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Firm exploited nearly 250 workers with disabilities, investigators found: An Illinois employer mismanaged its program to pay employees with disabilities less than the minimum wage, prompting the U.S. Department of Labor to revoke its certificate to do so. Federal law allows employers to calculate how much a person’s disability limits productivity and pay them at a lesser rate. Rock River Valley Self Help Enterprises in Sterling, Illinois, failed to conduct the necessary surveys to calculate those rates for all jobs, obstructed a federal investigation and sometimes paid weekend workers in gift cards, according to a press release. Investigators found that nearly 250 workers were exploited. Self Help will be required to pay back wages to all workers paid below minimum wage over the past two years.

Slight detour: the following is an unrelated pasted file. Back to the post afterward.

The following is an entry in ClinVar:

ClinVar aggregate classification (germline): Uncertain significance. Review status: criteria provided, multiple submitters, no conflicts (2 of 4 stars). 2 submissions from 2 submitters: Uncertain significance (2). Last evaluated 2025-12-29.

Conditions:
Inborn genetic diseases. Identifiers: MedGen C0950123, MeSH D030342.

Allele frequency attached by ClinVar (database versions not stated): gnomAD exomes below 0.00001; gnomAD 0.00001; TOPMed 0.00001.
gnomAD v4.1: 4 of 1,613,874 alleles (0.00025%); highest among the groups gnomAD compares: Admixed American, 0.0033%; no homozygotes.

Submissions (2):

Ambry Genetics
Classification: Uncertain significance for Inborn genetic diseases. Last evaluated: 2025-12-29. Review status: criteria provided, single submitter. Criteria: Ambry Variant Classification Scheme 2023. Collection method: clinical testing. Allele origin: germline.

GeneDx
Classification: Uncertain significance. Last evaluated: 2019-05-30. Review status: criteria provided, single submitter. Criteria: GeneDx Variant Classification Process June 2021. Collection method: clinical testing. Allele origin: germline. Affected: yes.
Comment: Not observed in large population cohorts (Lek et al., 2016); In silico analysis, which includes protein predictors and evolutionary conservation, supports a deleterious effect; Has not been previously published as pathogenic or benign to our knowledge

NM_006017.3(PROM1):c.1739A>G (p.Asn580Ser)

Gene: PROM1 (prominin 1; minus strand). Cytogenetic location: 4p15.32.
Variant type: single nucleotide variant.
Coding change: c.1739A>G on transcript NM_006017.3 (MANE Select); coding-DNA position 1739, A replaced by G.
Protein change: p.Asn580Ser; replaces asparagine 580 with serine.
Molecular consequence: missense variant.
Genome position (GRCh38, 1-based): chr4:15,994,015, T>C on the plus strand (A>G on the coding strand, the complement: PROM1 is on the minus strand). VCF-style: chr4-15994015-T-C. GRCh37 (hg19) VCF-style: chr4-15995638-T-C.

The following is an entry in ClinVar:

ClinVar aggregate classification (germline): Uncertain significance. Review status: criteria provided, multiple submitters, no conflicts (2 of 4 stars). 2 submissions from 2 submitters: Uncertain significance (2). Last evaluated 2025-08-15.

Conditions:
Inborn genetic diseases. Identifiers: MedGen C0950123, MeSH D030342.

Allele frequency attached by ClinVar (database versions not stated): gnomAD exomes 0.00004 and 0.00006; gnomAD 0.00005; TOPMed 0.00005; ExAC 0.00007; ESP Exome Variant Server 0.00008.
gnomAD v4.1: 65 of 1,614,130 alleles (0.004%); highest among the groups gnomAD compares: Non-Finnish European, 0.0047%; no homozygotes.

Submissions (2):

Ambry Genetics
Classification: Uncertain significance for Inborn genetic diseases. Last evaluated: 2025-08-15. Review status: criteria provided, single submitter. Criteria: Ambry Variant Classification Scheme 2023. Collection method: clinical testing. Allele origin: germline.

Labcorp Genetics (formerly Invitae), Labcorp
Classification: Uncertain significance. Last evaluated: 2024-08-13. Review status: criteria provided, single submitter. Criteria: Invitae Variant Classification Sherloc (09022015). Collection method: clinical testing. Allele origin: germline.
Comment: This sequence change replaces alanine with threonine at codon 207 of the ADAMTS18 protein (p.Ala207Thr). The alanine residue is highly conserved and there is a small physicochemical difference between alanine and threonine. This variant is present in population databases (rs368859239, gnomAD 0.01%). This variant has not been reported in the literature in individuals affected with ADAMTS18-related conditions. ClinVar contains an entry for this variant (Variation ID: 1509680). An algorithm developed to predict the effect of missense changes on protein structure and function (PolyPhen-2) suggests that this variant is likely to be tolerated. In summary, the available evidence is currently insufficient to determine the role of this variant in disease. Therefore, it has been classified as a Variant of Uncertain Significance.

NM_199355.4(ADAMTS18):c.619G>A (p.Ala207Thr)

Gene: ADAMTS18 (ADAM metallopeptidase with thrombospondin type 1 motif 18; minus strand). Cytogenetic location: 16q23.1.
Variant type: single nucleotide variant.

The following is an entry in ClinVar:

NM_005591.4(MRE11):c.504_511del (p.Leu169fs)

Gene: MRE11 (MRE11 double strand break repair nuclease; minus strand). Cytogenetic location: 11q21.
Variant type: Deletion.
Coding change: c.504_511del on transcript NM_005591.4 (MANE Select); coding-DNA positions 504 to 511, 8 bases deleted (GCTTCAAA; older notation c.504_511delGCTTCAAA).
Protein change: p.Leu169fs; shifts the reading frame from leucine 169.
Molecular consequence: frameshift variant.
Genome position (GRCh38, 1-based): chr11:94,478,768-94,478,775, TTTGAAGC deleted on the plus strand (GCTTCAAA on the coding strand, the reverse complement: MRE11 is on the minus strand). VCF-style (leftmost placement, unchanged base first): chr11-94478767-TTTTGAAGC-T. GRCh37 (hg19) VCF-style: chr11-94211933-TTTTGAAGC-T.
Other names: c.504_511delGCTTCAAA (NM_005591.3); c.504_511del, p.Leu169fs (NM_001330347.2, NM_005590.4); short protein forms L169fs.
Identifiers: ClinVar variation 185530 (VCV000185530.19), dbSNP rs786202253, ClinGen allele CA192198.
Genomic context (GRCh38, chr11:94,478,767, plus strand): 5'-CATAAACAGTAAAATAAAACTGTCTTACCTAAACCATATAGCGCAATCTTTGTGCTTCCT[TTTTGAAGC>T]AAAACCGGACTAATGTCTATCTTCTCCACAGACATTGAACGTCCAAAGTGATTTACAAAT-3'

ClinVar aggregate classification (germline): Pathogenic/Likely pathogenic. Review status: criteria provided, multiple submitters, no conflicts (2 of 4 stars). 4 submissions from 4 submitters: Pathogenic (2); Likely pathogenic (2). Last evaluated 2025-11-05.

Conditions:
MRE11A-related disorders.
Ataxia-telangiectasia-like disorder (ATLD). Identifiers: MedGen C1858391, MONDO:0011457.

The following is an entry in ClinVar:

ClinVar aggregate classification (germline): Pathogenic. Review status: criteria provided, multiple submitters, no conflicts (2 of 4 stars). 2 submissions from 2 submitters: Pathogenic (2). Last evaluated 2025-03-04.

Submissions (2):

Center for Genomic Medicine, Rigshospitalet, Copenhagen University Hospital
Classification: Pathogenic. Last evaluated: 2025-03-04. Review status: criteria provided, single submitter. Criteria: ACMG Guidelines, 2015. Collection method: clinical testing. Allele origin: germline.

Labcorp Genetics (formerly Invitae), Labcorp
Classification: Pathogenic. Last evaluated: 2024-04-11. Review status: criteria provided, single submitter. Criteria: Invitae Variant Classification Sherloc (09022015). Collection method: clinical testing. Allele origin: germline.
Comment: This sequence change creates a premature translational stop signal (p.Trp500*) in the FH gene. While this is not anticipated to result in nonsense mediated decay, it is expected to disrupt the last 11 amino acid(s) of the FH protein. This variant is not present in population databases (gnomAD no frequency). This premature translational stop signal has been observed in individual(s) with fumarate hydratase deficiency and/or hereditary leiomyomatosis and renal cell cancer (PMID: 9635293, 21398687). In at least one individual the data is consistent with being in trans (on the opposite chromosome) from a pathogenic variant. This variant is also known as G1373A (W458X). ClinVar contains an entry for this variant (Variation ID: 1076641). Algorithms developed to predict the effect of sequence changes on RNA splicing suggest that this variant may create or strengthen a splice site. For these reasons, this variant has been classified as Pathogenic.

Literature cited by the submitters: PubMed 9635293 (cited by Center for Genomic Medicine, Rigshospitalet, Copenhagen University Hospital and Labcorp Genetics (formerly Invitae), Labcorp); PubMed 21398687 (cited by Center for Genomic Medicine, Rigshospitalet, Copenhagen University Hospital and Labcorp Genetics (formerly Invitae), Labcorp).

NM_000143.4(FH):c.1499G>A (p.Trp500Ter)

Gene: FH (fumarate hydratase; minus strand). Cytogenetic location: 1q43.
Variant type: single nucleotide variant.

• Also: California officials are investigating Tesla’s Fremont, California, factory after  Reveal found that worker injuries there went unreported.

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Wind power’s reach: More than 30 percent of the electricity produced in Iowa, Kansas, Oklahoma and South Dakota comes from wind power. That is especially notable given that Republicans have been resistant and sometimes hostile to renewable energy, writes Nicholas Kusnetz of InsideClimate News. Those states voted for Donald Trump and are led by Republican governors.

  • Also: The New York Times reports on how going big has helped make wind a mainstream power source. Photos and video by Carsten Snejbjerg and Rasmus Degnbol show just how big.

Chelsea Conaboy is a FairWarning contributor and freelance writer and editor specializing in health care. Find more of her work at chelseaconaboy.com.